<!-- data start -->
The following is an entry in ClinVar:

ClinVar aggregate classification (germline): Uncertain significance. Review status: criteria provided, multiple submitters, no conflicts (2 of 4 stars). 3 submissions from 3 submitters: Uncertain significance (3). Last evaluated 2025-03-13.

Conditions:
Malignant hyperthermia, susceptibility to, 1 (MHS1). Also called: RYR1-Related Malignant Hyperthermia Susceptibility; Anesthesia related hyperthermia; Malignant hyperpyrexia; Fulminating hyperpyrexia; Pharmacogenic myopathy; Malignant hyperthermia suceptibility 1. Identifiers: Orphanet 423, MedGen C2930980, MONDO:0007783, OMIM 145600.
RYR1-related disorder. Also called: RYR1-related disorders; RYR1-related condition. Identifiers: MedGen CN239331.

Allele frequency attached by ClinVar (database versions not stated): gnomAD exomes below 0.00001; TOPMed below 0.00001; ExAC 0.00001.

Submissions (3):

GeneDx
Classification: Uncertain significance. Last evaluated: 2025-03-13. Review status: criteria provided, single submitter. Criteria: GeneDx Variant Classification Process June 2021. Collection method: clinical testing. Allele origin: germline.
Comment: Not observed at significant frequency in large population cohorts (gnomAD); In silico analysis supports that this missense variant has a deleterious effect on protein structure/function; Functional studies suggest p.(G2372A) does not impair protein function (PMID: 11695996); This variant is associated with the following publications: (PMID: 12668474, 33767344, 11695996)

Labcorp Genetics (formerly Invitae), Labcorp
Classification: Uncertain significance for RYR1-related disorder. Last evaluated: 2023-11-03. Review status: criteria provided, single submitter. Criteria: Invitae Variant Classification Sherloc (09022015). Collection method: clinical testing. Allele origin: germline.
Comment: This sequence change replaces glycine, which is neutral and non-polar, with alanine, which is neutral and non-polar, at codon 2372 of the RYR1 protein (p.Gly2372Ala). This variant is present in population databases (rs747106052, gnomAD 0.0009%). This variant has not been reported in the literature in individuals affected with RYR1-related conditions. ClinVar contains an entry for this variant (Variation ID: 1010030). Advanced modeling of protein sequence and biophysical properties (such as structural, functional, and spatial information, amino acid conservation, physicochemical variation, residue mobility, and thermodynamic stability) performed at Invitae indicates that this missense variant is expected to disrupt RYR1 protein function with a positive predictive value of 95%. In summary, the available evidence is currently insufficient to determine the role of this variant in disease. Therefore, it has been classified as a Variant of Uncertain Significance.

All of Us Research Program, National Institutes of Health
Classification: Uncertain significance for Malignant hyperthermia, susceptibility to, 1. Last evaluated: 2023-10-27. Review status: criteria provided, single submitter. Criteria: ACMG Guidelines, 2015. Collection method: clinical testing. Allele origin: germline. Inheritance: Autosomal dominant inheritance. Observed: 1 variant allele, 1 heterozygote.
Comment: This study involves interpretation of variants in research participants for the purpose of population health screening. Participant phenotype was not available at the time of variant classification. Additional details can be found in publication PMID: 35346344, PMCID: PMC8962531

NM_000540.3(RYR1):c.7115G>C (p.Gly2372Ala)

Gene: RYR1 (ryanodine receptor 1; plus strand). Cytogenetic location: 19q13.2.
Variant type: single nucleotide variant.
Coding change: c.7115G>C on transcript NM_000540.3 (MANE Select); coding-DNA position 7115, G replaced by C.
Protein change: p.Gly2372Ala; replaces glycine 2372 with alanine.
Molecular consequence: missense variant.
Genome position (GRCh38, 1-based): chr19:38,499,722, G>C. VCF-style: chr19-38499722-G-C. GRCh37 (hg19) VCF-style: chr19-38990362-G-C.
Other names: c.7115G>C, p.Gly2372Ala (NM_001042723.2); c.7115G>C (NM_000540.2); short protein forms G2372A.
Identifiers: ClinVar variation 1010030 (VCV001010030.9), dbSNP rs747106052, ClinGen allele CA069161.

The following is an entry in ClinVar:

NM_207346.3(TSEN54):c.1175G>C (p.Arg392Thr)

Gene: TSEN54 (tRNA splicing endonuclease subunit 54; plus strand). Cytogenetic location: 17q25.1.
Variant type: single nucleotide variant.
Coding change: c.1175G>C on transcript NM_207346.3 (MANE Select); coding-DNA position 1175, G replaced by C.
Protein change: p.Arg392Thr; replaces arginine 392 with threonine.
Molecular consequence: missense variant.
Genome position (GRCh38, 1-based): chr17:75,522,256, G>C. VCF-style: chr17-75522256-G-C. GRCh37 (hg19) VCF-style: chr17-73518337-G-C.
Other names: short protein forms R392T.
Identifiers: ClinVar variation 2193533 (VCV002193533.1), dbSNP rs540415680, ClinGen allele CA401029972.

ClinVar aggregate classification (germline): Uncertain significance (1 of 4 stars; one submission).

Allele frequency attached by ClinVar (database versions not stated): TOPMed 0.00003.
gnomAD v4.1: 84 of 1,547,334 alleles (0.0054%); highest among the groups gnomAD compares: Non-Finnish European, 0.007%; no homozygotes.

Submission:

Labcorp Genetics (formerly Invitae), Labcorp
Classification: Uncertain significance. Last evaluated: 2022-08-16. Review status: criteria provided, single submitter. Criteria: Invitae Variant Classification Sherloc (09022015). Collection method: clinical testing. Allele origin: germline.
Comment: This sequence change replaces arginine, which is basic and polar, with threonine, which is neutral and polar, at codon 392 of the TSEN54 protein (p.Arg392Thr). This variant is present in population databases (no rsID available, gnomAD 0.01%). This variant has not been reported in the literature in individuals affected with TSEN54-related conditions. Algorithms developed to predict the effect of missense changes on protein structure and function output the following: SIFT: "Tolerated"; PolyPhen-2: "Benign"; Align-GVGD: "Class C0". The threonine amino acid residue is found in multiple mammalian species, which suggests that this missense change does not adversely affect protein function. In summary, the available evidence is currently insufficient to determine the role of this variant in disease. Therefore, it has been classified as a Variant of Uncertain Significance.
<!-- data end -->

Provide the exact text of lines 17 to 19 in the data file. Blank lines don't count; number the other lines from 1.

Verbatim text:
NM_000540.3(RYR1):c.7115G>C (p.Gly2372Ala)

Gene: RYR1 (ryanodine receptor 1; plus strand). Cytogenetic location: 19q13.2.
Variant type: single nucleotide variant.